AskPat 314 Episode Transcript
Pat Flynn: Hey what's up, everyone? Pat Flynn here, and welcome to Episode 314 of AskPat. Thank you for joining me today.
All right, now let's get to today's question from Kris.
Kris: Hey Pat, this is Kris Shepherd from the Successful Performer Cast at SuccessfulPerformerCast.com. And I have a question about advertising on podcasts specifically. And my question is, how do you know when to advertise? I mean how many listeners should I have? How do I know what to charge for advertising for things like sponsor reads and things like that? Pat, I would appreciate any kind of insight you could offer on this. Thanks for all you do.
Pat Flynn: Hey Kris, thank you so much for the question today. And this is really important because a lot of people a starting podcast and a lot of people want to know how to monetize it. And there is nobody better who I know has better monetized the podcasts that they have than John Lee Dumas from Entrepreneur On Fire. So I recommend you actually head over right now, everybody who is interested in podcast sponsorships. And I am going to give you my experience too. But I am going to share sort of the industry standards from an interesting post that he has written, which is the ultimate guide on podcast sponsorships. If you go to EntrepreneurOnFire.com/podcast-sponsorships, there is no better resources on this out there, on the web right now. EntrepreneurOnFire.com/podcast-sponsorships, and there is a little section I want to talk about real quick.
It involves the different kinds of audio files and advertisements that you can have and also the cost. So this section which is called industry standard for podcast sponsorships on this post. The industry standards. There's different types of lengths of episodes or of advertising for example. And there are different places within your podcasts where you can have your advertisements so there is before the podcast starts which is called your pre-roll and there is the section in the middle of your podcast called the mid-roll and then there is the section after your podcast call a post-roll. You can have any combination there of. Although you have to make sure that you are still providing a good experience for your listeners.
That was a main reason why I didn't get started with podcast sponsorships until episode 96 of the Smart Passive Income podcast and actually that's a great resource too. So if you go to SmartPassiveIncome.com/Session96, you will hear a direct conversation with myself and John Lee Dumas himself (Entrepreneur on Fire) about podcast sponsorships and things to look out for and how to manage all that stuff and why I eventually started to do sponsorships. Now I am getting to a point where I am making quite a bit of money through podcast sponsorships and I have yet to hear any real complaints about any of it because they are companies that I have aligned myself with that I trust that I know will help my audience out, and that are super cool and I am happy to work with. So, again, making sure the sponsors align with your audience is probably the most important thing for your audience, for yourself. Someone who is serving sponsorships and also for the sponsors themselves. They want results too. I mean you are putting them on your show in front of your audience to help them as well. Or else they won't be working for you for very long.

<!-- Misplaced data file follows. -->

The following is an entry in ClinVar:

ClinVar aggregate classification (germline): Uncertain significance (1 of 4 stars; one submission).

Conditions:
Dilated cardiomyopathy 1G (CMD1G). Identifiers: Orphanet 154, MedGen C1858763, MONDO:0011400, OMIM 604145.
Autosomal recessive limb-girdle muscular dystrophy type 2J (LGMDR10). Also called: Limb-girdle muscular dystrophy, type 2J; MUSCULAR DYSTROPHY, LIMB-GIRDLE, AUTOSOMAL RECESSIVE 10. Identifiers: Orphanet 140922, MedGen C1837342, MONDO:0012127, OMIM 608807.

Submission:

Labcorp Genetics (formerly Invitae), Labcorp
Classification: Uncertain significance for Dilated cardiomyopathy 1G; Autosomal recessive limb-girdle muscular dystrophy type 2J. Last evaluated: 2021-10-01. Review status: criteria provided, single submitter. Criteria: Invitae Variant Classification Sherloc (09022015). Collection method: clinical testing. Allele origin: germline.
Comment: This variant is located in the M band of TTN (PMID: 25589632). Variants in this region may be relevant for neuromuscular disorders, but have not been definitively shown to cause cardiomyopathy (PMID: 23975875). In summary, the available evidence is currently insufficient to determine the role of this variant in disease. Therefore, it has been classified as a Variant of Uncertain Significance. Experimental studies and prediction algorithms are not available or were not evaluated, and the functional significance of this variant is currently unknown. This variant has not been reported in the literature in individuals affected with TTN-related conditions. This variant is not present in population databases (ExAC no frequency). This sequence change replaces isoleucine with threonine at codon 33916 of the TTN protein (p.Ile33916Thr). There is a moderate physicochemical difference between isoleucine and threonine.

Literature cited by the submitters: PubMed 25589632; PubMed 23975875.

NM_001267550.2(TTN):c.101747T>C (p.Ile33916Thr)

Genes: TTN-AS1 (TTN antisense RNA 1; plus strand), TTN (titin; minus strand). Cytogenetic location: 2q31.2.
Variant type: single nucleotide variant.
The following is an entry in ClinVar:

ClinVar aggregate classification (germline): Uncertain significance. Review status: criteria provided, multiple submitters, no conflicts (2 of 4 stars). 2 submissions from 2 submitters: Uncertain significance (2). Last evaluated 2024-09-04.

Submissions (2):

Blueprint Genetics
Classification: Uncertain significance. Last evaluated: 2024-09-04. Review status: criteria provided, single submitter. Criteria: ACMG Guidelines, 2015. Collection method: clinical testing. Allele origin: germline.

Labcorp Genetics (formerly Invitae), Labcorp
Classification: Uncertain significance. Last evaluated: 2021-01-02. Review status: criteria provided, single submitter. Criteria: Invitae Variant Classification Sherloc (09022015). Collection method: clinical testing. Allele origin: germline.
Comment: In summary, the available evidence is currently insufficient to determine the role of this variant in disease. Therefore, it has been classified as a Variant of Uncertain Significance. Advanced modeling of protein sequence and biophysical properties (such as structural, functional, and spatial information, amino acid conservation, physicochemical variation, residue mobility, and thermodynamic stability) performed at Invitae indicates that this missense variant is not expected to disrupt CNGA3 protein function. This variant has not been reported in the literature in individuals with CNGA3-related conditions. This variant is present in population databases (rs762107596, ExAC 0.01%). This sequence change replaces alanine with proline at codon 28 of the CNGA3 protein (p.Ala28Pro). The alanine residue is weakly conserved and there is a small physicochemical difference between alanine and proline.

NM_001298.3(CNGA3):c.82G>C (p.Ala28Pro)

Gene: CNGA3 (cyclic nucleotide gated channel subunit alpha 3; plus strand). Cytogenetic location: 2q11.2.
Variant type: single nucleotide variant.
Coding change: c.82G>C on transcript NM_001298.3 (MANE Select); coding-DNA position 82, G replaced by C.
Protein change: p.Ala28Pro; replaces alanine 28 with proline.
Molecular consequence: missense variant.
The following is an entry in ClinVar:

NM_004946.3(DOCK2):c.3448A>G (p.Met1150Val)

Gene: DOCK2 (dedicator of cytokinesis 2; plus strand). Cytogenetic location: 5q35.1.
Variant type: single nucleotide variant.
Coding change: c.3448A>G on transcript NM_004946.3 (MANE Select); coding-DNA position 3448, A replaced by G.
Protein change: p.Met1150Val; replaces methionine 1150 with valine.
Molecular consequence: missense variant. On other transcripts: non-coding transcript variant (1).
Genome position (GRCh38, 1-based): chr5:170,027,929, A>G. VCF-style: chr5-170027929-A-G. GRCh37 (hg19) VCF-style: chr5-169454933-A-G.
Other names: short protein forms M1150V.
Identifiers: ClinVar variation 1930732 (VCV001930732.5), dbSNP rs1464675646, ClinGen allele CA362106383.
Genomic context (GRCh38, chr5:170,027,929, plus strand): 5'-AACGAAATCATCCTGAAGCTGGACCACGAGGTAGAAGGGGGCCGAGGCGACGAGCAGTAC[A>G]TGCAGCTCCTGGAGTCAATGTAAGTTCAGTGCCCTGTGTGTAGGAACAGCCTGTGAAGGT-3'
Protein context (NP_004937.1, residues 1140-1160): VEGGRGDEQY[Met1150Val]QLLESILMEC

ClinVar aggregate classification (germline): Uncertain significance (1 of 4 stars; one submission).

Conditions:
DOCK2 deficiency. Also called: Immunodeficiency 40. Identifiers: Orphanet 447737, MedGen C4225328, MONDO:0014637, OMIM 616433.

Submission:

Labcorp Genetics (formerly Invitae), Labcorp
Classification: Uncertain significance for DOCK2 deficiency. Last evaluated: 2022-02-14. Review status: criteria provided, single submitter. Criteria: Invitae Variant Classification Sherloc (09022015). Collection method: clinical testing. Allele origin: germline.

So let’s talk about this very quick your pre-roll. You can have them in various amounts. Any of the spots in your show, you have varying lengths so 15-second pre-roll, for example, or 30-second pre-roll, or 60-second mid-roll or post-roll. For those of you that listen to Smart Passive Income, you know that I do 60-second post rolls. So I've made sure to, and there is a lot of debate about this whether you should have a pre-roll, mid-roll, or a post-roll. For Smart Passive Income, I am really particular about how the show is perceived especially by first time listeners. So I don't have any post-roll or mid-rolls in that episode which does decrease the amount the money can make but I have been able to strike deals with companies to have just only post-rolls. And those have been doing really well. My thinking is that well if somebody mentions the sponsor at the beginning or the middle of an episode well then comes the content after that and then you kind of forget about that. So I think the post-roll is just as important.
So if you wanted to pitch that to a potential sponsor you could but I do know that in industry standard they do prefer a pre-roll and mid-rolls are great too. And if you listen to any or most podcasts with sponsors that's generally how it goes. It's your show again, so you could do whatever you like but again check out EntrepreneurOnFire.com/podcast-sponsorships. There is a lot of great content here. You can listen to sample things on John's show to see what these ad spots look like.
Now in terms of how much you might get for these ad spots, it varies on the type. And the terms that I want to talk about really quick are CPMs. CPMs means “cost per milli or thousand,” so cost per thousand views. this is what is used typically in the podcast world. So for example, 15-second pre-roll can command about $18 per 1,000 listens and a 60-second mid-roll can command around a $25 CPM. Again every 1,000 listens gets you $25 so if have a 1,000 listens, you get $25 if you get a 60-second mid-roll in there. If you have 10,000 listens, you can times that by ten so $250 per episode. So, for example, you work for a company and you have a 15-second pre-roll and this is again an example used in John's article. If you have one company who you are having for a sponsor with a 15-second pre-roll ,which is again $18 per 1,000 listens, and then $25 for the 60-second mid-roll, that's essentially $43 per episode. 18 + 25 for 1,000 listens, so 1,000 is $43. Well, if you have 10,000 listens, that would cost the sponsor $430 for that pre-roll and mid-roll combo. You can structure it any way you want but these are just some baseline numbers you can use.